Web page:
Fundamentals of Data Warehousing

Data Warehousing Fundamentals

Prepared by Soheib Iraj

There are two pioneers when it comes to choosing a data warehouse design introduced by Bill Inmon and Ralph Kimball. Each approach serves a different purpose and there is no right or wrong way. The table below is a short summary of each approach:

Inmon Enterprise Data Warehouse Kimball Dimensional Modelling
Top-down approachBottom-up approach
One big giant enterprise data warehouseMultiple smaller sub-sets that together make the data warehouse
Normalized Schema- 3NFDenormalized Schema
The Initial Setup requires more time and effortThe Initial Setup is easier to start
More suitable for business where the processes are well defined and stableSuitable for smaller business where the processes are more agile

In this post, I will focus more on Kimball’s approach as it is more common and fits smaller size businesses. Also, the initial setup is quick and the logic used in the data modelling is easy to understand.

 

Dimensional schema designs

[Star Schema]

A star schema is a type of relational database schema that is composed of a single, central fact table that is surrounded by dimension tables, but it can have more than one fact table with its associated dimensions.

  • Has a single table for each dimension
  • Each table supports all attributes for that dimension
  • Simple Query. Fast aggregations. Feeds cubes. Good performance. Simplified business logic.
  • It has fact tables linked to associated dimension tables via primary/foreign key relationships looking like a start
  • Typically a de-normalized solution used in OLAP systems with cubes.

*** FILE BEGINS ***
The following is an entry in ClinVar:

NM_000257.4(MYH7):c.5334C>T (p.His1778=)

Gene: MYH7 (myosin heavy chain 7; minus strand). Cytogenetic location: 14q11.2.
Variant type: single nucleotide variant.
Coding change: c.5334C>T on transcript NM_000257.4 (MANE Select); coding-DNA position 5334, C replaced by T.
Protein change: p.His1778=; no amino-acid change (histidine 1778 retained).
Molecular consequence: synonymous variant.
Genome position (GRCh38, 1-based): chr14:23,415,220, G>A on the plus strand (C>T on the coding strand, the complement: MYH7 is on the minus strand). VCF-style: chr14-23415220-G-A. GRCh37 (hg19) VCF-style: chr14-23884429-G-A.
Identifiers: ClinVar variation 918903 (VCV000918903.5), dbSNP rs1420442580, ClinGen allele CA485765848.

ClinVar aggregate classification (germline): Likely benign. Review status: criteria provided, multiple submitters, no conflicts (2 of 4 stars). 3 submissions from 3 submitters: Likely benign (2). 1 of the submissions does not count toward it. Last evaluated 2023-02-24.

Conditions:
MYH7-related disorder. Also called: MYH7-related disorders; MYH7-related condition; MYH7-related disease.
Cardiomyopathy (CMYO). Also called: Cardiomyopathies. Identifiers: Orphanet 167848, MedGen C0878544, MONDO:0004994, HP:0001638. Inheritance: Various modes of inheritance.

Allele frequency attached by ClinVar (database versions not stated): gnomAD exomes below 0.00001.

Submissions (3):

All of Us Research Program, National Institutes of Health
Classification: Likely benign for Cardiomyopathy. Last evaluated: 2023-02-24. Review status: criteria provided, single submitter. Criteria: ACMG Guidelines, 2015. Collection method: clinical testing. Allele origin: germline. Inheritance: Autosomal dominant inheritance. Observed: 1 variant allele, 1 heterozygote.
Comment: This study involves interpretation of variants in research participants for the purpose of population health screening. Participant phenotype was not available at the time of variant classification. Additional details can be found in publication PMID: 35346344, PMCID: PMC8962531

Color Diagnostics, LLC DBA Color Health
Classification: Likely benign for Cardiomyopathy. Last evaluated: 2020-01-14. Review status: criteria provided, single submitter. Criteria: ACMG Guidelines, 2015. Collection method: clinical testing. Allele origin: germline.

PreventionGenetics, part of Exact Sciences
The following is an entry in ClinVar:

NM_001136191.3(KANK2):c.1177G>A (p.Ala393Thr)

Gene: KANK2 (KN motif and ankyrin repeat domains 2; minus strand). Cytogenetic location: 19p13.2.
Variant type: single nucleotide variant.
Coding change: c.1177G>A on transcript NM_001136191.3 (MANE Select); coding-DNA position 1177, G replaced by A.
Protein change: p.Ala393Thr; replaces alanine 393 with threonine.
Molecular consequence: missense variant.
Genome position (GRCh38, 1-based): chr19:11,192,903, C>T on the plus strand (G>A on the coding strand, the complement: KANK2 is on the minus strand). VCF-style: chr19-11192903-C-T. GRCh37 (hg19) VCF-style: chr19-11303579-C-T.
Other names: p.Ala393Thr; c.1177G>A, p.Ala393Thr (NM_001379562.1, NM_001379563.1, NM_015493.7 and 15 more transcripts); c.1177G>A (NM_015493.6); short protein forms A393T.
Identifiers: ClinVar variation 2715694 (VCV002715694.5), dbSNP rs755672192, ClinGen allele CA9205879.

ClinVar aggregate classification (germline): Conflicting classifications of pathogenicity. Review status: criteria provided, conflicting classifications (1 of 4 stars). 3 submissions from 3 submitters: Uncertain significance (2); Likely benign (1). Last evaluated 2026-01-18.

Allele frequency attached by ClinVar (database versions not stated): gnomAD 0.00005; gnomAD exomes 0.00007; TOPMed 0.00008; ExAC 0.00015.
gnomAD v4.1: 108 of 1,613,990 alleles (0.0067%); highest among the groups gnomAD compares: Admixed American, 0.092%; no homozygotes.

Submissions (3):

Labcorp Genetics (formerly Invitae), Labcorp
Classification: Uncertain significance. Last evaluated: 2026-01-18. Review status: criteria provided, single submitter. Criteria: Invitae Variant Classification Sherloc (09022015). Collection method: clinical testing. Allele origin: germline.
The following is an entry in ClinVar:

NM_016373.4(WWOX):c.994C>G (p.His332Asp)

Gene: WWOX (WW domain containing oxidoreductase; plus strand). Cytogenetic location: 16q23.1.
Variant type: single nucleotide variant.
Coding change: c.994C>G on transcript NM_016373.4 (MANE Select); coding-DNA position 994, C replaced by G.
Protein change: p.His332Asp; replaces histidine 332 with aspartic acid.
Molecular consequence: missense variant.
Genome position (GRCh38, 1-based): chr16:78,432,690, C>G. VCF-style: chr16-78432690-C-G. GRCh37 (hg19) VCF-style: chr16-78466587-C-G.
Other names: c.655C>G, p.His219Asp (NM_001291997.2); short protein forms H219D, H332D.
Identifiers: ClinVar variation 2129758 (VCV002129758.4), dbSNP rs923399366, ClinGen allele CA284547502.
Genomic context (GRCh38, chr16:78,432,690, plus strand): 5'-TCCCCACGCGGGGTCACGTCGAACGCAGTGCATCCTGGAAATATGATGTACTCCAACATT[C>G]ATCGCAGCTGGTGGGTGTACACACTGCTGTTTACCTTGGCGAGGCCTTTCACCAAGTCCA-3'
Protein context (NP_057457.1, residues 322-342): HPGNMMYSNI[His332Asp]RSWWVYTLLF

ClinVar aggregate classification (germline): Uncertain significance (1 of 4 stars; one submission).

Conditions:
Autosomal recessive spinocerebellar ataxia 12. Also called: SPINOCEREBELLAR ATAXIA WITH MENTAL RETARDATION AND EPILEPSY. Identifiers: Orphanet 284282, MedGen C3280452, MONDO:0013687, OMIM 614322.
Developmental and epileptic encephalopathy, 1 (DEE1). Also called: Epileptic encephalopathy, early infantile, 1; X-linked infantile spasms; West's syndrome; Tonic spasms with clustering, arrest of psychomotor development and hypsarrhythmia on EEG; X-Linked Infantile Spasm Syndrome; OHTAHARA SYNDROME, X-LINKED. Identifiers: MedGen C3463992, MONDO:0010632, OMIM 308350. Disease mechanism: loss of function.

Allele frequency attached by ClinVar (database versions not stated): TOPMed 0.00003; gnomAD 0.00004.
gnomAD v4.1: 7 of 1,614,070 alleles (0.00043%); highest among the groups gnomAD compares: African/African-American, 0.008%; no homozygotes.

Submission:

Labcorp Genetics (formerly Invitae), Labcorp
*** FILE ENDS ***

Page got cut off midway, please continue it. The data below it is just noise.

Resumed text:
Disadvantage: Can Impact the ETL times

Advantage: Because it is de-normalized, retrieving information is quicker and better performance

[Snowflake Schema]

The snowflake schema consists of one fact table that is connected to many dimension tables, which can be connected to other dimension tables through a many-to-one relationship.

  • Dimension tables are normalized
  • Typically contains multiple tables per dimension
  • Each table contains dimension key, value, and the foreign key value for that parent
  • The normalization of Dimension tables result in saving storage

Kind of the opposite of Star Schema

Faster ETL process but slower retrieval performance because of the joins in multiple dimension tables.

[StarFlake Schema]

A starflake schema is a combination of a star schema and a snowflake schema. Starflake schemas are snowflake schemas where only some of the dimension tables have been denormalized. The Dimension tables are to some degree normalized to save some space but the fact tables are kept denormalized to improve the query performance.

[Galaxy Schema]

This is where one or two fact tables share one or more Dimension table. This is to save space.

 

Dimensional modelling process

  1. Choose the business process
  2. Declare the grain
  3. Identify the dimensions
  4. Identify the fact

 

Choose the business process

The process of dimensional modelling builds on a 4-step design method that helps to ensure the usability of the dimensional model and the use of the data warehouse. The basics in the design-build on the actual business process which the data warehouse should cover. Therefore, the first step in the model is to describe the business process which the model builds on.

Declare the grain

After describing the business process, the next step in the design is to declare the grain of the model. The grain of the model is the exact description of what the dimensional model should be focusing on. This could, for instance, be “An individual line item on a customer slip from a retail store”. To clarify what the grain means, you should pick the central process and describe it with one sentence. Furthermore, the grain (sentence) is what you are going to build your dimensions and fact table from. You might find it necessary to go back to this step to alter the grain due to new information gained on what your model is supposed to be able to deliver.

Identify the dimensions